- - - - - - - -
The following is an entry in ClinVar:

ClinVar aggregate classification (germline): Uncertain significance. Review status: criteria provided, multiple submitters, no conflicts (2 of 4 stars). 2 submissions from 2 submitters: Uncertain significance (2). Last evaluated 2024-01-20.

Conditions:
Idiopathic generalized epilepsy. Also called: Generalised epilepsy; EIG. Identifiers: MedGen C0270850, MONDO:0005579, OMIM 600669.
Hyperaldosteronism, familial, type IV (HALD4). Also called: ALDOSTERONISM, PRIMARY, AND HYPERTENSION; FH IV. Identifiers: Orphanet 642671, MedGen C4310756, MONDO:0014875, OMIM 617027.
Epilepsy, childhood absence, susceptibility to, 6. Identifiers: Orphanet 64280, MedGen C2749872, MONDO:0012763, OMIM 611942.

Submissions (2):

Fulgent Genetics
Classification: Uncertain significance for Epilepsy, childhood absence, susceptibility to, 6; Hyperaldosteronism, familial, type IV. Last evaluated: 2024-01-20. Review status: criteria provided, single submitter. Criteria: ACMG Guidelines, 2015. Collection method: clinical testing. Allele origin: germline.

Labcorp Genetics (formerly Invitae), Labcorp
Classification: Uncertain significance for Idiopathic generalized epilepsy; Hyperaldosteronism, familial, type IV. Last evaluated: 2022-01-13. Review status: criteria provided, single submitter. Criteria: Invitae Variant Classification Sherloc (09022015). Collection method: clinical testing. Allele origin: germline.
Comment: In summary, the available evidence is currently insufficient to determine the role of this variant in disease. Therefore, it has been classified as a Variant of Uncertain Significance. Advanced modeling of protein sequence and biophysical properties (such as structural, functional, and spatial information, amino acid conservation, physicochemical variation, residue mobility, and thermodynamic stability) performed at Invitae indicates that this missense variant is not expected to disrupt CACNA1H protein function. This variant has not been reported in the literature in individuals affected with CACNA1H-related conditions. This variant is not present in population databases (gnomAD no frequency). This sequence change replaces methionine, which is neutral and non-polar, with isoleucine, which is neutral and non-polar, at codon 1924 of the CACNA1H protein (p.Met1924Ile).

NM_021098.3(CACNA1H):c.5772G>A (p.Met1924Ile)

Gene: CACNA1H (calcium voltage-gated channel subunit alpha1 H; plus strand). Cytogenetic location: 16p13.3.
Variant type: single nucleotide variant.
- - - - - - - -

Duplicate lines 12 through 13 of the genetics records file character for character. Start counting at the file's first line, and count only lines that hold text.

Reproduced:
Comment: In summary, the available evidence is currently insufficient to determine the role of this variant in disease. Therefore, it has been classified as a Variant of Uncertain Significance. Advanced modeling of protein sequence and biophysical properties (such as structural, functional, and spatial information, amino acid conservation, physicochemical variation, residue mobility, and thermodynamic stability) performed at Invitae indicates that this missense variant is not expected to disrupt CACNA1H protein function. This variant has not been reported in the literature in individuals affected with CACNA1H-related conditions. This variant is not present in population databases (gnomAD no frequency). This sequence change replaces methionine, which is neutral and non-polar, with isoleucine, which is neutral and non-polar, at codon 1924 of the CACNA1H protein (p.Met1924Ile).

NM_021098.3(CACNA1H):c.5772G>A (p.Met1924Ile)